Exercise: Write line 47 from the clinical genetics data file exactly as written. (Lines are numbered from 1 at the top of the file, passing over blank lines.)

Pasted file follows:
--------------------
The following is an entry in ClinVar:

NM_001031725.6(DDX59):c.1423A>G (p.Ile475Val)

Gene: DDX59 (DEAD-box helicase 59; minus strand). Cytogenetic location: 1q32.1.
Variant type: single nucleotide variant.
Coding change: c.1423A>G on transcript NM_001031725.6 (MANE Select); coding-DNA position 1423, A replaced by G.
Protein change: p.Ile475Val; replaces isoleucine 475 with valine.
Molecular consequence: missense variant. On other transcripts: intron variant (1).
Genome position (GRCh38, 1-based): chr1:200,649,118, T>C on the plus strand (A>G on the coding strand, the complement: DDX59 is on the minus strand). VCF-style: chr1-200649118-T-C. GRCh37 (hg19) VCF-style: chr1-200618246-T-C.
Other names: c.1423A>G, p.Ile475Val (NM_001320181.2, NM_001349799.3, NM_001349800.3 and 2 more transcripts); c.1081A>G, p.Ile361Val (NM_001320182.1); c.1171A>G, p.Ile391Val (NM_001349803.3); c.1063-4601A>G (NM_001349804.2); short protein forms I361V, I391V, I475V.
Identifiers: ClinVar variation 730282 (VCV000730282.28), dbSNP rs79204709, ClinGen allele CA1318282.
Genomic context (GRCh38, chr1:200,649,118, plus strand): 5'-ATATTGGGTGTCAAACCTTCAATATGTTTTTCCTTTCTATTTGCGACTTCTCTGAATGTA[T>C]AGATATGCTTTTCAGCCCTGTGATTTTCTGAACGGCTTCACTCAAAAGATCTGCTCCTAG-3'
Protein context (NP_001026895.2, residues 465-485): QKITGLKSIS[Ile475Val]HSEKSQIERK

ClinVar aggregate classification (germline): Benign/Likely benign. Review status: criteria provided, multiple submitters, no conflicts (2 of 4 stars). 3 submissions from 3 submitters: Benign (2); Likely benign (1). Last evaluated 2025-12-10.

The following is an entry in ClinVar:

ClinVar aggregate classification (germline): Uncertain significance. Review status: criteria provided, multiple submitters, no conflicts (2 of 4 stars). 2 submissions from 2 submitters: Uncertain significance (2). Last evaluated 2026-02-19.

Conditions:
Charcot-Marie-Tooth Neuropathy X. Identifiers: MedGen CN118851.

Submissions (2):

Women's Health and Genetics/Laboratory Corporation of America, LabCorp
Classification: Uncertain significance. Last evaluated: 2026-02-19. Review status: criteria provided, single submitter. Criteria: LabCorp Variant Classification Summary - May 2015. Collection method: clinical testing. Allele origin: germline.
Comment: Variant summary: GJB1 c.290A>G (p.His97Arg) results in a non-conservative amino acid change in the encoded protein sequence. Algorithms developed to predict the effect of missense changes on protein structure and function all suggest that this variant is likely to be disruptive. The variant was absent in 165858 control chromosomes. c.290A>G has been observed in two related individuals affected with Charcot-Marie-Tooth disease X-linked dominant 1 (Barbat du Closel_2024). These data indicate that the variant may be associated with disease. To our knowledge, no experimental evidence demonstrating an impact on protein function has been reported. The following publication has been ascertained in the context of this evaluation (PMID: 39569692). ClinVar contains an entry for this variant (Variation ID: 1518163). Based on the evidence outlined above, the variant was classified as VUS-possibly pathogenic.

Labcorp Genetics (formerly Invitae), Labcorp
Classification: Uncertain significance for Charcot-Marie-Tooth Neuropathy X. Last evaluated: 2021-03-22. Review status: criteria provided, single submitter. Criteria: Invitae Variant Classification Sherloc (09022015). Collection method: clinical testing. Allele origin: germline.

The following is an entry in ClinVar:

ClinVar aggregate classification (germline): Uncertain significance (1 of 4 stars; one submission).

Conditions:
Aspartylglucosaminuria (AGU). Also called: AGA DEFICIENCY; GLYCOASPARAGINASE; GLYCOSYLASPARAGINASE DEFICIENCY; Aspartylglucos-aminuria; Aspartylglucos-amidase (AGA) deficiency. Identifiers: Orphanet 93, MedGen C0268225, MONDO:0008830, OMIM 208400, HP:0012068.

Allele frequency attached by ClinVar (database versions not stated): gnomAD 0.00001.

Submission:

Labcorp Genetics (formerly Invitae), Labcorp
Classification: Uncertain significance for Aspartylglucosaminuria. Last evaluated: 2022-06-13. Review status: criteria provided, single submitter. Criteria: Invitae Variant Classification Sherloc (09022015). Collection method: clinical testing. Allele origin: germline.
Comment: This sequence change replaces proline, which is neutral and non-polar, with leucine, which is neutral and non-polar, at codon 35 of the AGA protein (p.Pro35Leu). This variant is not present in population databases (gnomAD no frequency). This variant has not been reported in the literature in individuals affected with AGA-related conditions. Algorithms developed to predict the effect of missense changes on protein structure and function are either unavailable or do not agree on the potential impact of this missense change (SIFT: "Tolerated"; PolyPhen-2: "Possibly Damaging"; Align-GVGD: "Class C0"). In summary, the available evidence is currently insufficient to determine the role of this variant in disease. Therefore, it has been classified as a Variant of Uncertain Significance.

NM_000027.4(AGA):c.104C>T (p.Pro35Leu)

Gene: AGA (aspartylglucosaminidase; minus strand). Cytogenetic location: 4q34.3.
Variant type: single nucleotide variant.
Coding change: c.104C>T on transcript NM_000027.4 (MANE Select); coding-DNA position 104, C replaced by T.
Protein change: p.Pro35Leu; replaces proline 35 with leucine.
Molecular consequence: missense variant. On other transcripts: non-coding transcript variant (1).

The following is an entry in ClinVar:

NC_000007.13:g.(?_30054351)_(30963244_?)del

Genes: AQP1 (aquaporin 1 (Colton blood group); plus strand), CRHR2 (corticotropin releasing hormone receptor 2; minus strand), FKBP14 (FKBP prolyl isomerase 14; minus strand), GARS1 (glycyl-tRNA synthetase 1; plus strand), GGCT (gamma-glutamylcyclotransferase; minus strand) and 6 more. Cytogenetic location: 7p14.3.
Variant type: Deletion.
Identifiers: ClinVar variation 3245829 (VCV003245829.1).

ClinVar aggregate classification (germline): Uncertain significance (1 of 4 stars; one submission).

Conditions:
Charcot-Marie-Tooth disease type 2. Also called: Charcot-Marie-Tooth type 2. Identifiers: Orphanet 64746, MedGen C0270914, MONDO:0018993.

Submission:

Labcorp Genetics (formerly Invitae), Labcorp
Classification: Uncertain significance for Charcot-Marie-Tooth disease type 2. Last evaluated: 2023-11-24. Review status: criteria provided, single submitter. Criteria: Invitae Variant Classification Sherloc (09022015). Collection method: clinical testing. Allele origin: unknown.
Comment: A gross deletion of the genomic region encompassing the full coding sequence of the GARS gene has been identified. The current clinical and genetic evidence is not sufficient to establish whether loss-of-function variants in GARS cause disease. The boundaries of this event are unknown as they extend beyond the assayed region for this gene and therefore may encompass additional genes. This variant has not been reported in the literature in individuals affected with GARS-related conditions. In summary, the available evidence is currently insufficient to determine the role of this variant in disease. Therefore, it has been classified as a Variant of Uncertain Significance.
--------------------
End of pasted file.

Submission: